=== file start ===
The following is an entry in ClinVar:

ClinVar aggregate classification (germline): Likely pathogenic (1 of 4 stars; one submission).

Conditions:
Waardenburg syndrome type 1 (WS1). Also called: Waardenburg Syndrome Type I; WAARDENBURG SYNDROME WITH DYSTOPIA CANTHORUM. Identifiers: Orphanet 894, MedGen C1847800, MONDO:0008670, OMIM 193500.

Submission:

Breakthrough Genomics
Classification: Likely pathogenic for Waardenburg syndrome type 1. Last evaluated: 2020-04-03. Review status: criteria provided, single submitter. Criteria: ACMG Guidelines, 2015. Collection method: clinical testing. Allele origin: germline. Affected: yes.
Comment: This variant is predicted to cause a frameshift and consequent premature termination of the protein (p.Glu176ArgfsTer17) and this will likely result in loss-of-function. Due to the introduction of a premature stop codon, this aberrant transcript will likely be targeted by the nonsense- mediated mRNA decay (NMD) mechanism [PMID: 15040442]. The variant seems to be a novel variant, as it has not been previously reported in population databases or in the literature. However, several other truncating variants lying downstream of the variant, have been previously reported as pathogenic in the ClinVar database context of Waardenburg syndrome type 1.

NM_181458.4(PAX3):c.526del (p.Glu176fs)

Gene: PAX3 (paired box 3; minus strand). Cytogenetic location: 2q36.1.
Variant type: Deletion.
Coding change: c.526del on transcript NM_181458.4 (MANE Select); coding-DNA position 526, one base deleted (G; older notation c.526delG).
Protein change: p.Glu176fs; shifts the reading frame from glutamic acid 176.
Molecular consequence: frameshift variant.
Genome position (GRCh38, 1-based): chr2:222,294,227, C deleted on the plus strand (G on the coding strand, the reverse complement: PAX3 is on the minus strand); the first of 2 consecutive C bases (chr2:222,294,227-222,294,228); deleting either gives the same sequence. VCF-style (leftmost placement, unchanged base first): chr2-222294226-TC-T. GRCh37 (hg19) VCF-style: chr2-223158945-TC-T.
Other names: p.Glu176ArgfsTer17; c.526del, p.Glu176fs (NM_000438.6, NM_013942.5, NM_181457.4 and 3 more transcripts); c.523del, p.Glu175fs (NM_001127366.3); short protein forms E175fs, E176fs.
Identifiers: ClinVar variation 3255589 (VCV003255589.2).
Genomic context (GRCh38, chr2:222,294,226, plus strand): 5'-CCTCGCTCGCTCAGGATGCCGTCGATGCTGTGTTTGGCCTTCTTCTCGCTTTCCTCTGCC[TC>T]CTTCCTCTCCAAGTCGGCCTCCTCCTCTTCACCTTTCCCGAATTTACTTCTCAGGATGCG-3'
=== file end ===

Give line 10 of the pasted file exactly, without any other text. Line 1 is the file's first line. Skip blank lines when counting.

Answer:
Gene: PAX3 (paired box 3; minus strand). Cytogenetic location: 2q36.1.